This definitely falls into the 'incontinence' category rather than 'inappropriate behavior'.
I did some research on this in cats and it doesn't seem to be something that is extremely easy to deal with or treat. Finding the cause was the number one point in every article I found. I'm thinking your vet was probably right on target with the neurologist. I did find a few references to possibly being able to treat the problem with surgery or antidiarrheal products, but in your cat's case, diarrhea is not the issue.
I was going to suggest adding a second litter box to the house as some cats want 2 litter boxes - one to urinate in and one to deficate in. I was also going to suggest feliway plugins as they are excellent in helping to change inappropriate behavior patterns. Your kitty definitely appears to have a physical problem, and I think the neurologist is going to be the best choice at this point. They do have "stud pants" for cats to help with cats that spray, and they may be somewhat useful in helping keep the stool off the floor, but ultimately, they aren't going to solve the problem.
I wish I had some alternative suggestion that I could give you, but in this case, I believe further testing is all that can be done. If you decide to take him to the neurologist, I would be very interested in knowing the diagnosis and prognosis for your boy.
I really don't; however, I am going to refer this onto some of our veterinarian experts on the site. Hopefully, one of them will be able to provide additional insite for you.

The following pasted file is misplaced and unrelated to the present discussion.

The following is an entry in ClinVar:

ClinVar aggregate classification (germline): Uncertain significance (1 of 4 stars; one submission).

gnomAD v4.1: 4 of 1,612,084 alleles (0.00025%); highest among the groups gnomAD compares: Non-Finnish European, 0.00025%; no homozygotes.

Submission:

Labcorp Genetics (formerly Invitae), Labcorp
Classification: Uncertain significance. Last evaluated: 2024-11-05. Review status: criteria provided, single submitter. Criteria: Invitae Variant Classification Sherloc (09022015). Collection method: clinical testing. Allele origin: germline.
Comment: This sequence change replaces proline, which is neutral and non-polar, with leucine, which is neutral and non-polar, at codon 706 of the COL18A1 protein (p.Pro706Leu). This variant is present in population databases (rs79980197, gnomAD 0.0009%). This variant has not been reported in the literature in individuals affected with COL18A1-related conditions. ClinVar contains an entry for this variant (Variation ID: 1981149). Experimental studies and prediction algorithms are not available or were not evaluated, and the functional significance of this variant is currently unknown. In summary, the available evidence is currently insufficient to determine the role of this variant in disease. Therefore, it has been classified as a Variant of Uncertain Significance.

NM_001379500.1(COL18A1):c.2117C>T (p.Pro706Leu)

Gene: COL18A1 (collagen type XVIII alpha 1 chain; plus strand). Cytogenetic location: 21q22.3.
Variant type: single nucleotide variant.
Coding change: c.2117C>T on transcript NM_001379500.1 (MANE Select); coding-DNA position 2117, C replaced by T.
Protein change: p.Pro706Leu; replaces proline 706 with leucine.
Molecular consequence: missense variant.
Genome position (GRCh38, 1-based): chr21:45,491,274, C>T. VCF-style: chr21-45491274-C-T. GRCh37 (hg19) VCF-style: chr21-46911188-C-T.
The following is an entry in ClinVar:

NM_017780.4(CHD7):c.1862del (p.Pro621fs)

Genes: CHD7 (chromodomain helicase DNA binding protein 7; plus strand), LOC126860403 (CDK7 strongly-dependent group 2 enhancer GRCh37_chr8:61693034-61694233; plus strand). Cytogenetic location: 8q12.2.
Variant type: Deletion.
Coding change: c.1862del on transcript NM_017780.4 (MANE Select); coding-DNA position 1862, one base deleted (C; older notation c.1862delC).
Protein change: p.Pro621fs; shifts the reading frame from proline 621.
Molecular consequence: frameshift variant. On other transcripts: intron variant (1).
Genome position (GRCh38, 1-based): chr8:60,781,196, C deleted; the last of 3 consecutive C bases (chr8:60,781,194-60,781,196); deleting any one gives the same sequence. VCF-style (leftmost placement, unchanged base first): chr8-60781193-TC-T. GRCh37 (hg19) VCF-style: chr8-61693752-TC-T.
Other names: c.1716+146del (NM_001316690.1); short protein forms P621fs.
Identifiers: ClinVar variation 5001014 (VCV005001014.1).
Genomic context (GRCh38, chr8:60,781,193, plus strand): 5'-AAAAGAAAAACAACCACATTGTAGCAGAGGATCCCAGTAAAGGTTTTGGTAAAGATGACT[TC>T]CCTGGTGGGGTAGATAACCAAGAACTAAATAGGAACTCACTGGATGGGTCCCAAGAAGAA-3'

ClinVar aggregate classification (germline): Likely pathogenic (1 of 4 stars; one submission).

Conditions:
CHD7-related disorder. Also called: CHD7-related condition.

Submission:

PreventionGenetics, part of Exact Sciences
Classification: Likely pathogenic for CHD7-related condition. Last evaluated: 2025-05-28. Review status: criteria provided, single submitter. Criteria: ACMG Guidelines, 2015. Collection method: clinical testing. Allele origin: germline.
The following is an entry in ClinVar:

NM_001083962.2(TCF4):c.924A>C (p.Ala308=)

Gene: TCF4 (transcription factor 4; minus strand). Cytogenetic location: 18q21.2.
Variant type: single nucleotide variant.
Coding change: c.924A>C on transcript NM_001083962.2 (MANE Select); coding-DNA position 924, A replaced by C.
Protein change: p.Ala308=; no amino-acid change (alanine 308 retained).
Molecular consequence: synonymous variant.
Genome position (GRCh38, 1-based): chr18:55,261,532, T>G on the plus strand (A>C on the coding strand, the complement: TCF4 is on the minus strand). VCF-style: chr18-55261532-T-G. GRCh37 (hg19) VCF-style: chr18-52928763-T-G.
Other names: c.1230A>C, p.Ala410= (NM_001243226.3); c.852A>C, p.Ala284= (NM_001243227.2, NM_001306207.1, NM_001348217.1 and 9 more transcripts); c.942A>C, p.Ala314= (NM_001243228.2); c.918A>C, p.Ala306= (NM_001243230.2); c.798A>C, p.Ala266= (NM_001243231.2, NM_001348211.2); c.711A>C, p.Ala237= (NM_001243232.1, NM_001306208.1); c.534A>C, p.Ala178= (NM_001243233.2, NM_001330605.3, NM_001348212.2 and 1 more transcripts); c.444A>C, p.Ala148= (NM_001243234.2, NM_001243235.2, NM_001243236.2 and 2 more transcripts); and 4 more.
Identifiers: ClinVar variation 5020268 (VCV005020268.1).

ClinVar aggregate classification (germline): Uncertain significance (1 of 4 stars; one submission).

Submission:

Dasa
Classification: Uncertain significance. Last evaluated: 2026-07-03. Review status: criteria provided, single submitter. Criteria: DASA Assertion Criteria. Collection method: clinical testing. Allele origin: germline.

Hi again! I checked with our vets online and was offered the following information. Hopefully, it will be beneficial.
Things to do before going to the neurologist - have the cat seen by your regular vet & have them do a rectal exam to evaluate anal tone and also anal glands for infection in case this is more a case of inappropriate elimination due to pain and avoiding the litter box. Also check tail tone. Also, x-rays of the lower spine to check for impingement on the spinal canal perhaps from arthritis changes.
If these things have been done, and your vet still has no idea, if you go to the neurologist, all you will be is commiting to at this point is the cost of the office call. Ask the neurologist what the possible causes are, what tests are needed to sort them out and how much these will cost, what the potential treatments for each of these are (and the cost of the treatments) and success rates. This should help you decide how to proceed. Bring a copy of the record and any lab test results or x-rays with you to the neuroloist to help keep your costs down.
I think this should at least give you a direction to go in and the appropriate questions to ask. Please let me know what happens with your kitty.